The U.S. House and Senate failed yet again on September 30 to pass legislation to fully fund the fed-eral government prior to the end of the fiscal year. Not wanting to break tradition, this marked the 23rd consecutive year that Congress failed to pass the spending bills, one of its few jobs prescribed in the Constitution.
Lawmakers left Washington, D.C. as expected for the campaign trail with 35 Senate races up for grabs and all 435 seats in the U.S. House of Representatives in contention. This is nothing new. Every two years the jet fumes are quite pungent in the weeks leading to an election.
What sets this year apart from others, however, is that we expect this lame-duck session to rank as possibly the most active in a decade – even coming after a robust regular session for this Congress. As it sounds, the lame duck refers to members of Congress, some defeated, returning to Washington, D.C. after an election to conclude the business of that session. This can be a humbling time for those who lose their seats, as some of them will vacate their physical offices in December yet still be expected to vote and participate in congressional activity.
A busy lame duck is not a testament to lawmakers’ work ethic but rather a window into legislation they failed to move in the nearly two years prior.
Funding the federal government, possibly through a single omnibus spending bill, is likely to occur in December. While the election outcome could derail those plans, companies reliant on federal contracts or funding for projects from defense to job training will likely see resolution prior to the new year.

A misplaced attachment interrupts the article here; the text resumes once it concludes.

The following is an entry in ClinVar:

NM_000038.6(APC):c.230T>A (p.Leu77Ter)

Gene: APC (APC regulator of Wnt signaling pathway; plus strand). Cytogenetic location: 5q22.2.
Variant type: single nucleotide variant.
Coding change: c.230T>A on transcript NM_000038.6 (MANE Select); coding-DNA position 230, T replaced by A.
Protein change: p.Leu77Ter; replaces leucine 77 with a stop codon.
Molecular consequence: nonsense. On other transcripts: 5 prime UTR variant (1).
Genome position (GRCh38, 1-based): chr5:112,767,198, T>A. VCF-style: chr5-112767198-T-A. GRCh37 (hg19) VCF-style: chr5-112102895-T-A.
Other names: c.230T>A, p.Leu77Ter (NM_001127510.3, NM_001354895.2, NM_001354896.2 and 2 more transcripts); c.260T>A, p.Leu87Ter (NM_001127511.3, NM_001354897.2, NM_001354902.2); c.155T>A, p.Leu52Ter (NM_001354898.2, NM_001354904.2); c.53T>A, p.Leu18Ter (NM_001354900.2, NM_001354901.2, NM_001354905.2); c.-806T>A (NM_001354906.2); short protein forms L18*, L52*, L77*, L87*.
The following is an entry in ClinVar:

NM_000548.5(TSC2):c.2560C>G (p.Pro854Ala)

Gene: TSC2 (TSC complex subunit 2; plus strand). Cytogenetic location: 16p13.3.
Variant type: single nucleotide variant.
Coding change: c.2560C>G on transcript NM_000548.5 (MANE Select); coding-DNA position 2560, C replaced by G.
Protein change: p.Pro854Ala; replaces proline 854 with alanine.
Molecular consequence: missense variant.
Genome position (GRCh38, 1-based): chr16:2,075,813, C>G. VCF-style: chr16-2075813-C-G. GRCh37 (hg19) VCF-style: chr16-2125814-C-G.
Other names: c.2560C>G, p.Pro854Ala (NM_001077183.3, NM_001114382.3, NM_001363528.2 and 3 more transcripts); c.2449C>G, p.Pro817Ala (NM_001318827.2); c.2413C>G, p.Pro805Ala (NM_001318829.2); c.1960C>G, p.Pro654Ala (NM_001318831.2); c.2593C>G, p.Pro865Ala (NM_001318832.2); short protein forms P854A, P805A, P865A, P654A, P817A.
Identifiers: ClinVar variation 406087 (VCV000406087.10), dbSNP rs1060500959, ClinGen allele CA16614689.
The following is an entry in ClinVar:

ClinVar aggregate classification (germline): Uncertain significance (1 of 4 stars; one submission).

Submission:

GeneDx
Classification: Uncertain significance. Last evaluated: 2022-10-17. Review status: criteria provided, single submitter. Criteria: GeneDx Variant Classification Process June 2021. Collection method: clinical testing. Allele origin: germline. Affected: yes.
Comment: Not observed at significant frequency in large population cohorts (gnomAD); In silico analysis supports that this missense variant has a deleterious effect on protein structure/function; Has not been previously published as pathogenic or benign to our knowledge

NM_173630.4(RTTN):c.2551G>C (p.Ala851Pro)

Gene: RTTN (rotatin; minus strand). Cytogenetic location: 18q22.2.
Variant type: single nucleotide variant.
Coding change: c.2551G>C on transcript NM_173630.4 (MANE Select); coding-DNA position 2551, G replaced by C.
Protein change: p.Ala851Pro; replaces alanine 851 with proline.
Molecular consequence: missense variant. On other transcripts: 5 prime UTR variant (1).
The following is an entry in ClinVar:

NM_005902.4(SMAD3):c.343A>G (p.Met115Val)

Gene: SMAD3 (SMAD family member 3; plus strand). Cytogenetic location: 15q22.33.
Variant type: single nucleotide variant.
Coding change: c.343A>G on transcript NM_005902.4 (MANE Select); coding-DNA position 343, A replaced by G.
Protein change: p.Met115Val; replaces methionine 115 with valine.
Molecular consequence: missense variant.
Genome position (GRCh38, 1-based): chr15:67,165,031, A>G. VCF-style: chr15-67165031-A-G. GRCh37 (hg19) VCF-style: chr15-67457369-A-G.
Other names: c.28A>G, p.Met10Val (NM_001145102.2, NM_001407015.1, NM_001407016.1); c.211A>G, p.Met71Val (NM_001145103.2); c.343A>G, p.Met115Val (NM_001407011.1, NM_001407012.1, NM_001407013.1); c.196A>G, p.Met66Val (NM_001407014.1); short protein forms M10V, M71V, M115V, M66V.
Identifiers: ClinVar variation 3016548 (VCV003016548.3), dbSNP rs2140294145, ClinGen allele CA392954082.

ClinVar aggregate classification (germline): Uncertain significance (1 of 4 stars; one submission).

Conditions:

In addition to federal spending, lawmakers could send bills to President Biden to reform the Electoral Count Act, expedite federal energy permitting and codify same-sex marriage. Top of mind for many businesses is what Congress will do about expired tax provisions.
On Jan. 1, 2022, the Research and Development Tax Credit changed from allowing companies to immediately expense the R&D in that year to amortizing their costs over five years. Lobbyists are work-ing to extend the R&D credit retroactively and allow immediate expensing for all of 2022 and 2023, with a broader goal of including full expensing through 2025. We do have a high confidence of success for restoring the R&D credit, but we are also working on restoring 163(j) deduction of business interest with depreciation and amortization.
Another area of concern for businesses is the pending phase-out of 100% expensing under bonus depreciation, which is slated to drop to 80% beginning on Jan. 1, 2023. In addition to the tax extensions, we could also see trade language covering China tariffs and a range of export and import areas of concern.
Even for many of us who follow Congress closely, the amount of work accomplished by lawmakers so far and the balance left on the table is quite significant. Regardless of your position on the spending and legislation, this 117th Congress has been anything but “do-nothing” and is still on the hunt in the lame duck.